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A bursectomy is an orthopedic surgical procedure to remove an inflamed bursa, one of the fluid-filled cushions between joints. When a bursa becomes swollen and irritated, a condition called bursitis, it leads to pain and restricted movement of the affected joint. While most patients improve with rest, anti-inflammatory medications, and physical therapy, those who continue to have problems or suffer from severe inflammation often undergo surgery to drain the affected bursa.
Bursectomies are most commonly performed on joints that move repetitively, including the knees, hips, shoulders, and elbows. Less common sites include the heel and big toe. The operation is usually a minimally invasive procedure, and most patients do not go under general anesthesia during the surgery, though they often receive a topical anesthetic to numb the area. The surgeon uses an extremely thin, long needle to pierce the skin and puncture the swollen bursa. Once the needle is inside, the surgeon can drain the excess fluid.
Patients who suffer from trochanteric bursitis, a chronic type of the condition that affects the hip joint, usually require an arthroscopic bursectomy since it is generally too difficult for a surgeon to reach the hip bursa with a needle. During the procedure, a surgeon makes an incision in the hip and places a small camera inside to help him drain the bursa with special surgical tools. The incision is closed after the fluid is completely drained.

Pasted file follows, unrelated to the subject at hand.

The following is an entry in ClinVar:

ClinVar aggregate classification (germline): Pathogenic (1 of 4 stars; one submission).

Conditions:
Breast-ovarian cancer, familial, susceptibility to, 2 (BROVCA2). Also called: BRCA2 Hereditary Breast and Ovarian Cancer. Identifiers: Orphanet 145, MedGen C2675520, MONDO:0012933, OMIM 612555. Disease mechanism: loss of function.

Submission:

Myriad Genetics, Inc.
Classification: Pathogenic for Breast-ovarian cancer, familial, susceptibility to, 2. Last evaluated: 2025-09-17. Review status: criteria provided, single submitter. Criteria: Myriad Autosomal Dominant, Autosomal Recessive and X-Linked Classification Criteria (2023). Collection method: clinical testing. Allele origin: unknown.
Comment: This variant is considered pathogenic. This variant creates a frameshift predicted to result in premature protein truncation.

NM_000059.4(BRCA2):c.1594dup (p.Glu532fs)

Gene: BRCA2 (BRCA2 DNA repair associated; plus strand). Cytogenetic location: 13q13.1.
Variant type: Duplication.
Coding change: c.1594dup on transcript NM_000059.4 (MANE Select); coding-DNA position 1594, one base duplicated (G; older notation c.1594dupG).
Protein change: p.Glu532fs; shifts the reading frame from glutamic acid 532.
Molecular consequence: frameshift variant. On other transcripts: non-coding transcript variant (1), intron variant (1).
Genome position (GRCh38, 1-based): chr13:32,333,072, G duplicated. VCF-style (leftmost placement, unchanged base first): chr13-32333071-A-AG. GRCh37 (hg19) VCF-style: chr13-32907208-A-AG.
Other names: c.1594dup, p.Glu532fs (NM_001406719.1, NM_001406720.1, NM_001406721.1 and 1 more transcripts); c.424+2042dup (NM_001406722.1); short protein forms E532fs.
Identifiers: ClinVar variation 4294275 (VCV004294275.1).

In some cases, an infection is responsible for an inflamed bursa, so the fluid drained is often sent to a laboratory for testing following the procedure. Laboratory tests are conducted to determine if an infection is present and, if so, what type of bacteria or virus is responsible. If an infection is identified, a medical professional may prescribe antibiotics or antiviral medications to prevent the condition from reoccurring.
Recovery from a bursectomy may take several weeks so the affected joint can rest. Bursae that cushion main joints of the skeletal system can easily become irritated with repetitive movements. Allowing the affected joint to move as little as possible for several weeks after surgery minimizes the risk that the bursa will be further damaged during the healing process. Patients may also receive prescription anti-inflammatory medications to take during recovery. After the joint has healed, most patients regain normal function, though therapy may be necessary to regain strength and prevent further injury.